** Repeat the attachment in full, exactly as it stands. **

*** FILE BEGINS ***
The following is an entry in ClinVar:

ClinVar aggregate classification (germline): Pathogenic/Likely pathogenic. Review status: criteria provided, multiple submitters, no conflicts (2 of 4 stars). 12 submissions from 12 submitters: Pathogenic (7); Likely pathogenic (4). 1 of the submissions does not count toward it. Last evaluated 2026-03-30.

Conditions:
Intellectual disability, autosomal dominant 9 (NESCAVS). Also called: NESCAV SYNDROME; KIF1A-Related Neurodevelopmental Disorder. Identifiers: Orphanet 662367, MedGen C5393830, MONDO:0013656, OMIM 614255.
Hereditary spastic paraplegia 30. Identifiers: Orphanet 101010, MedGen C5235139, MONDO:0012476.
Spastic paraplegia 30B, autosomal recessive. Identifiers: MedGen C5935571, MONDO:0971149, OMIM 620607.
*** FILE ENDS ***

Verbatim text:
The following is an entry in ClinVar:

ClinVar aggregate classification (germline): Pathogenic/Likely pathogenic. Review status: criteria provided, multiple submitters, no conflicts (2 of 4 stars). 12 submissions from 12 submitters: Pathogenic (7); Likely pathogenic (4). 1 of the submissions does not count toward it. Last evaluated 2026-03-30.

Conditions:
Intellectual disability, autosomal dominant 9 (NESCAVS). Also called: NESCAV SYNDROME; KIF1A-Related Neurodevelopmental Disorder. Identifiers: Orphanet 662367, MedGen C5393830, MONDO:0013656, OMIM 614255.
Hereditary spastic paraplegia 30. Identifiers: Orphanet 101010, MedGen C5235139, MONDO:0012476.
Spastic paraplegia 30B, autosomal recessive. Identifiers: MedGen C5935571, MONDO:0971149, OMIM 620607.